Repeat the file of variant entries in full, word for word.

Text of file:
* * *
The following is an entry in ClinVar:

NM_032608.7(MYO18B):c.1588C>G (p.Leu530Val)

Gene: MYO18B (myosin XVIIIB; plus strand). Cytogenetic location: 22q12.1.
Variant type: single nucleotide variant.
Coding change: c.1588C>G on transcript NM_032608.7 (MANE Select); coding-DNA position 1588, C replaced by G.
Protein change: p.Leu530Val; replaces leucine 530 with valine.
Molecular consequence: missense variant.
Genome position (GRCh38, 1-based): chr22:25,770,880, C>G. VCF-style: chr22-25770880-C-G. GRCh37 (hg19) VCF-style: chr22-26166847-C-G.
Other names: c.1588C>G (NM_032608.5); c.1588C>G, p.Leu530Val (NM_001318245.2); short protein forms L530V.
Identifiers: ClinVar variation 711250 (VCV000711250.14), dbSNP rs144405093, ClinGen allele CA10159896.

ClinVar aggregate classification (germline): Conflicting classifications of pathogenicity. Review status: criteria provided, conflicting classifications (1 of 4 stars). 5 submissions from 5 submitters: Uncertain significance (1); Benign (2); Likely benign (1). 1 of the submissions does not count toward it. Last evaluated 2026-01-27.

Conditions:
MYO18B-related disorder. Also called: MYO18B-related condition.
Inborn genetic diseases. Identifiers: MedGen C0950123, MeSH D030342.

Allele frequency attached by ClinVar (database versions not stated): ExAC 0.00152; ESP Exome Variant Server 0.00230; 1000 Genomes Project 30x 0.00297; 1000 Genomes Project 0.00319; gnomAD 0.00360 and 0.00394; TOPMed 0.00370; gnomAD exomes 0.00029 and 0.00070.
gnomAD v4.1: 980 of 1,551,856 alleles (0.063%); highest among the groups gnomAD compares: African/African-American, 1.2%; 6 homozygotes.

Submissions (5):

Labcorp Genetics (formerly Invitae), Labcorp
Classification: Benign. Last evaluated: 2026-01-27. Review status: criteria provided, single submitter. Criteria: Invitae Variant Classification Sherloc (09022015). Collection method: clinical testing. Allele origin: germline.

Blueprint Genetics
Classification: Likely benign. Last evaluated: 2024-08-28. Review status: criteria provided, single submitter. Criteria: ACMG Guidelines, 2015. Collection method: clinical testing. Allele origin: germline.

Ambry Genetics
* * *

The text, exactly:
The following is an entry in ClinVar:

NM_032608.7(MYO18B):c.1588C>G (p.Leu530Val)

Gene: MYO18B (myosin XVIIIB; plus strand). Cytogenetic location: 22q12.1.
Variant type: single nucleotide variant.
Coding change: c.1588C>G on transcript NM_032608.7 (MANE Select); coding-DNA position 1588, C replaced by G.
Protein change: p.Leu530Val; replaces leucine 530 with valine.
Molecular consequence: missense variant.
Genome position (GRCh38, 1-based): chr22:25,770,880, C>G. VCF-style: chr22-25770880-C-G. GRCh37 (hg19) VCF-style: chr22-26166847-C-G.
Other names: c.1588C>G (NM_032608.5); c.1588C>G, p.Leu530Val (NM_001318245.2); short protein forms L530V.
Identifiers: ClinVar variation 711250 (VCV000711250.14), dbSNP rs144405093, ClinGen allele CA10159896.

ClinVar aggregate classification (germline): Conflicting classifications of pathogenicity. Review status: criteria provided, conflicting classifications (1 of 4 stars). 5 submissions from 5 submitters: Uncertain significance (1); Benign (2); Likely benign (1). 1 of the submissions does not count toward it. Last evaluated 2026-01-27.

Conditions:
MYO18B-related disorder. Also called: MYO18B-related condition.
Inborn genetic diseases. Identifiers: MedGen C0950123, MeSH D030342.

Allele frequency attached by ClinVar (database versions not stated): ExAC 0.00152; ESP Exome Variant Server 0.00230; 1000 Genomes Project 30x 0.00297; 1000 Genomes Project 0.00319; gnomAD 0.00360 and 0.00394; TOPMed 0.00370; gnomAD exomes 0.00029 and 0.00070.
gnomAD v4.1: 980 of 1,551,856 alleles (0.063%); highest among the groups gnomAD compares: African/African-American, 1.2%; 6 homozygotes.

Submissions (5):

Labcorp Genetics (formerly Invitae), Labcorp
Classification: Benign. Last evaluated: 2026-01-27. Review status: criteria provided, single submitter. Criteria: Invitae Variant Classification Sherloc (09022015). Collection method: clinical testing. Allele origin: germline.

Blueprint Genetics
Classification: Likely benign. Last evaluated: 2024-08-28. Review status: criteria provided, single submitter. Criteria: ACMG Guidelines, 2015. Collection method: clinical testing. Allele origin: germline.

Ambry Genetics